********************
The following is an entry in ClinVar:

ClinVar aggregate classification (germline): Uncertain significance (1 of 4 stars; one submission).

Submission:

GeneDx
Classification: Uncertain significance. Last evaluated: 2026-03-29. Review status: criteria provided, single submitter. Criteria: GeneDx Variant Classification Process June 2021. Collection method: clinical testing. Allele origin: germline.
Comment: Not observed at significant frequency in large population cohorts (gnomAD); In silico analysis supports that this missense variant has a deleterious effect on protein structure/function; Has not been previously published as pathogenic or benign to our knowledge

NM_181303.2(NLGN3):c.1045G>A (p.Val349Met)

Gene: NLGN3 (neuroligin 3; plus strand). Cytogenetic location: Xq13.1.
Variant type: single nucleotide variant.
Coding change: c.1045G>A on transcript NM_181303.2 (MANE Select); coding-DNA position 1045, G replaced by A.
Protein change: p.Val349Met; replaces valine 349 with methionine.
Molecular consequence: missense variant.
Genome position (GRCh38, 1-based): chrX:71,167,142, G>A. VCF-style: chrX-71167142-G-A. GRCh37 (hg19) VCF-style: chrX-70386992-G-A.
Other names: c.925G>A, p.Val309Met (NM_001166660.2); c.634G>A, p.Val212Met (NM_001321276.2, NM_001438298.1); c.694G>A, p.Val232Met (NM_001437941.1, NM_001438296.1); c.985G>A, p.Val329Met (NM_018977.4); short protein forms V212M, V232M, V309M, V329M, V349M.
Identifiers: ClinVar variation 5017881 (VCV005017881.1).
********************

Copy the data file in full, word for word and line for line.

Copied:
The following is an entry in ClinVar:

ClinVar aggregate classification (germline): Uncertain significance (1 of 4 stars; one submission).

Submission:

GeneDx
Classification: Uncertain significance. Last evaluated: 2026-03-29. Review status: criteria provided, single submitter. Criteria: GeneDx Variant Classification Process June 2021. Collection method: clinical testing. Allele origin: germline.
Comment: Not observed at significant frequency in large population cohorts (gnomAD); In silico analysis supports that this missense variant has a deleterious effect on protein structure/function; Has not been previously published as pathogenic or benign to our knowledge

NM_181303.2(NLGN3):c.1045G>A (p.Val349Met)

Gene: NLGN3 (neuroligin 3; plus strand). Cytogenetic location: Xq13.1.
Variant type: single nucleotide variant.
Coding change: c.1045G>A on transcript NM_181303.2 (MANE Select); coding-DNA position 1045, G replaced by A.
Protein change: p.Val349Met; replaces valine 349 with methionine.
Molecular consequence: missense variant.
Genome position (GRCh38, 1-based): chrX:71,167,142, G>A. VCF-style: chrX-71167142-G-A. GRCh37 (hg19) VCF-style: chrX-70386992-G-A.
Other names: c.925G>A, p.Val309Met (NM_001166660.2); c.634G>A, p.Val212Met (NM_001321276.2, NM_001438298.1); c.694G>A, p.Val232Met (NM_001437941.1, NM_001438296.1); c.985G>A, p.Val329Met (NM_018977.4); short protein forms V212M, V232M, V309M, V329M, V349M.
Identifiers: ClinVar variation 5017881 (VCV005017881.1).